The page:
Method for Briefing Cases

The IRAC method for briefing cases: INSTRUCTIONS: You are a regional manager tasked with investigating an incident that occurred at one

of your Chili’s restaurants located in southeast Florida. You must read the fact pattern below and

answer the questions that follow the fact pattern.
On the evening of March 20, 2014, Brenden Bosse (“Bosse”) and Michael Griffin (“Griffin”) were part

of a group of four teenagers ordering and eating a meal at the Chili’s Restaurant on Federal

Highway (U.S. 1), in Pompano Beach, Florida. The tab for the meal came to $56.00. They decided not

to pay. They went out of the building, got in their car (a gold-colored Camry), and headed

northward on U.S. 1.
A regular patron of the restaurant saw them leave without payment. He followed them in a white

sports utility vehicle. They saw him following. They drove into a parking lot at a nearby Best Buy

electronics store. The pursuing patron followed them into that lot. He got out of his SUV and

yelled words to the effect that he had seen them skip out on their bill at Chili’s and that they

would not get away with it. The patron’s car was unmarked; it bore no Chili’s insignia. He wore

civilian clothing and no uniform or other insignia of employment at Chili’s.
The teenagers then drove out of the Best Buy lot. The patron pursued them. A high-speed chase

ensued through Pompano Beach side streets.
By cell phone the patron was communicating to a male employee at Chili’s a description of the

teenagers’ car and the path of the chase. The male employee, in turn, was giving this information

to the outlet manager, Frank Conway. Conway called 911 and informed the dispatcher (a) that the

teenagers had run out on their bill, (b) that some of “our regulars were leaving and they . . .

they followed them and they just phoned back saying that they were down by the CVS and the high

school.” Conway described the teenagers’ gold-colored Camry to the dispatcher.
As Conway’s call was in progress, the 911 dispatcher was receiving multiple calls from observers

reporting a crash of an automobile in the vicinity of Pompano Beach High School. In the course of

the high-speed chase, the teenagers had collided with a cement or brick wall. The plaintiffs, Bosse

and Griffin, suffered the injuries generating the present lawsuit against Chili’s. The Chili’s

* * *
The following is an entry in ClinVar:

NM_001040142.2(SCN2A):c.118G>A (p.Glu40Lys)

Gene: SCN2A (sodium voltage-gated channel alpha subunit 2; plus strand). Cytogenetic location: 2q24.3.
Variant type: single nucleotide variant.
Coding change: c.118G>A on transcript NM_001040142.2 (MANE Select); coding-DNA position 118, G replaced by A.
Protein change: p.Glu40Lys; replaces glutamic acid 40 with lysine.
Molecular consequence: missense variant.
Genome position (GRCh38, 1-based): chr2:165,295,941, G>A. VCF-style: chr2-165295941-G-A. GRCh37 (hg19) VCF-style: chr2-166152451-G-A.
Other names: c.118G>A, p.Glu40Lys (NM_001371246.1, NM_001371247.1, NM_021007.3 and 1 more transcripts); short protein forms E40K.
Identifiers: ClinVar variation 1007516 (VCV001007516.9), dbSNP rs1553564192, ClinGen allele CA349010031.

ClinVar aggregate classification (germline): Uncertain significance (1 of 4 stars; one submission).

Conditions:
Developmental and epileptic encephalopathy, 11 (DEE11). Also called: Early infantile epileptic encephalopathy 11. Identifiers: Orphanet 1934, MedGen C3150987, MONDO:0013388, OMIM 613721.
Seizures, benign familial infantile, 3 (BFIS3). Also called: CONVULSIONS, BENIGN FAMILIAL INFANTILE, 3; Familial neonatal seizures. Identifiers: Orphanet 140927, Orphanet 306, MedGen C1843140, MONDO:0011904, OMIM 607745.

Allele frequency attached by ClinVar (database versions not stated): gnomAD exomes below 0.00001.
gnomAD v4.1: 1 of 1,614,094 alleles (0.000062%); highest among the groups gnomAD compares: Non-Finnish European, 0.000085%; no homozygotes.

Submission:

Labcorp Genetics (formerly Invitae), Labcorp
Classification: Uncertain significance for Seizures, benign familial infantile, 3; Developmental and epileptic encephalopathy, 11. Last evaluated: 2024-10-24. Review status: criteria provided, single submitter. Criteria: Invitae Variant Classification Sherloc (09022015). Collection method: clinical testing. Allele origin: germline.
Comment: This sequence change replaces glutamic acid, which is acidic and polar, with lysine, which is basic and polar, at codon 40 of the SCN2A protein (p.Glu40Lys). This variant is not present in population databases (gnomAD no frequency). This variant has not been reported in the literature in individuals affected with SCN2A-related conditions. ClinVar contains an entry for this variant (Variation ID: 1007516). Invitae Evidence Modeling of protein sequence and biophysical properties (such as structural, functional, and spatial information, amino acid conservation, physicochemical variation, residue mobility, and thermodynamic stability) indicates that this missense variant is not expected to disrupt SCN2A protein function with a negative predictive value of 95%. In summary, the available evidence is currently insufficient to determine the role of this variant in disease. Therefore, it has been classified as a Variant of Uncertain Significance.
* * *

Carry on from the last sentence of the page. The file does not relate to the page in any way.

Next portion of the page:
patron continued past the crash scene and left the area. He remains unidentified.
The plaintiffs sued Chili’s upon the theory of respondeat superior. They contend that the Chili’s

patron converted himself into a Chili’s servant; that he conducted his chase as an agent of the

restaurant; and that the restaurant should be liable for the consequences of his negligent or

reckless pursuit.

The report must be in the following format: Using the I.R.A.C. writing format (four separate,

titled paragraphs), and single spaced.
This is the Issue: Under the laws of Agency, is the restaurant patron who engaged in the high-speed

chase an agent of Chili’s? Is Chili’s liable to plaintiffs under the theory of respondent superior?
I.R.A.C. Format and Substance
Please fallow the format below for this report:
Issue –The question(s) ABOVE are the issues—do not deviate, rewrite, reformat, combine, or in any

manner change the questions. Title the first paragraph “Issue” and cut and paste the questions

directly into the first paragraph of the report.
Rule – What is the rule(s) or law(s) that applies to the facts in this case? Specifically, what is

the law that governs this situation, including all of the elements of that law?
Analysis – This is where you perform an analysis of the incident by applying all of the elements of

the law to the facts in the case. Fully explore all elements of the law and explain your reasoning.

Avoid conclusory statements unsupported by the law or facts. The analysis section must thoroughly

consider all facts and all elements of the law and will be the largest part of the paper (it should